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‘Unforgivably Dreadful:’ Critics Annihilate Sean Penn’s Latest Film at Cannes

Actor-filmmaker Sean Penn’s latest directorial effort, The Last Face, was eviscerated by an array of film critics in entertainment media and on social media following its world premiere Friday at the Cannes Film Festival.

Professional film critics took to Twitter Friday to snipe at the apparently horrific film, while entertainment outlets like Variety and The Wrap published merciless long-form reviews.

“Unforgivably dreadful. Well-intended refugee drama let down in every area. Staggeringly bad,” The Irish Times’ Donald Clarke tweeted.

It’s a “transcendently bad movie about aid workers and African suffering,” tweeted Buzzfeed’s Alison Willmore. “But to its credit, the romance is actually worse.”

The Last Face, which features a star-studded cast in Charlize Theron, Javier Bardem and Jean Reno, centers on an international aid agency director and a doctor and explores the perils of their romance as they attempt to bring medical relief to war-torn Liberia. Penn is reportedly shopping the feature around at Cannes in an attempt to land a distribution deal.

But critics called the film shallow, and a paler imitation of other feel-good humanitarian movies that had come before it.

Indiewire film critic Eric Kohn called it Penn’s “worst movie,” adding that it’s “saddled with the worst of the godawful dialogue.”

The Last Face is Sean Penn’s version of an Angelina Jolie movie,” wrote Variety’s Owen Glieberman. “It keeps advertising its compassion, yet it’s really a drama about two beautiful movie stars trying to save the world. Who, after all, can’t identify with that?”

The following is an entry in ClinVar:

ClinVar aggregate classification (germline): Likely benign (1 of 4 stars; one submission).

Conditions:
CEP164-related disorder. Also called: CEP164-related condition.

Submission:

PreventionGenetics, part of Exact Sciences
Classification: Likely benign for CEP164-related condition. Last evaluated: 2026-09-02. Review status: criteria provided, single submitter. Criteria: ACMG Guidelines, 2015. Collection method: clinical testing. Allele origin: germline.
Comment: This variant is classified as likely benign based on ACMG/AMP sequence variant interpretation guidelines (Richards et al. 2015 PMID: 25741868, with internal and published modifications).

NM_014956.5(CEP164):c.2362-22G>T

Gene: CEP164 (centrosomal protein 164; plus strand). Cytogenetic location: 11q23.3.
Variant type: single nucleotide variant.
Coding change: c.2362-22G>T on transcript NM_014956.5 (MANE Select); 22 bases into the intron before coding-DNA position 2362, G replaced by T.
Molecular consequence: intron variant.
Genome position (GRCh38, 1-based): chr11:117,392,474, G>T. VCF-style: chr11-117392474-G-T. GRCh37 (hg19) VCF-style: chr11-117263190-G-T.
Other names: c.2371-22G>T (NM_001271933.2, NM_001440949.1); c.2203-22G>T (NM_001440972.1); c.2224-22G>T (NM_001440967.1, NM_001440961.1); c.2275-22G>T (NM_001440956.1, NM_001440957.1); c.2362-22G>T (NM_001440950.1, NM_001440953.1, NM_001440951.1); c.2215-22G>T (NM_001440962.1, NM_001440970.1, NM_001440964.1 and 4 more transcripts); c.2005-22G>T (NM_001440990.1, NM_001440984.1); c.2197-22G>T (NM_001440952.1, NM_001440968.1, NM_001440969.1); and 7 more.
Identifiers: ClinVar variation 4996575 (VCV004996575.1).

“[The Last Face is] an extended Band Aid video, shoddily assembled to be screened at galas filled with the guilty elite sipping champagne while frowning at close-ups of tearful orphans,” wrote The Guardian’s Benjamin Lee.

Penn responded to the near-universal condemnation of The Last Face on Friday, telling reporters at a press conference that he “stand[s] by the film as it is, and everyone is going to be entitled to their response.”

He also reportedly referenced GOP presidential frontrunner Donald Trump in explaining that he felt out of touch with the creative taste of Hollywood.

“It’s important to entertain if entertainment is not synonymous with Donald Trump’s behavior,” he added at the press conference. “Too much of film is today.”

Penn has won two Best Actor Oscars — one in 2004 for Mystic River and another in 2009 for Milk — and has been nominated for the award three other times. His last directorial effort was 2007’s Alaskan wilderness survival drama Into the Wild, which received two Oscar nominations.

 

Follow Jerome Hudson on Twitter: @jeromeehudson

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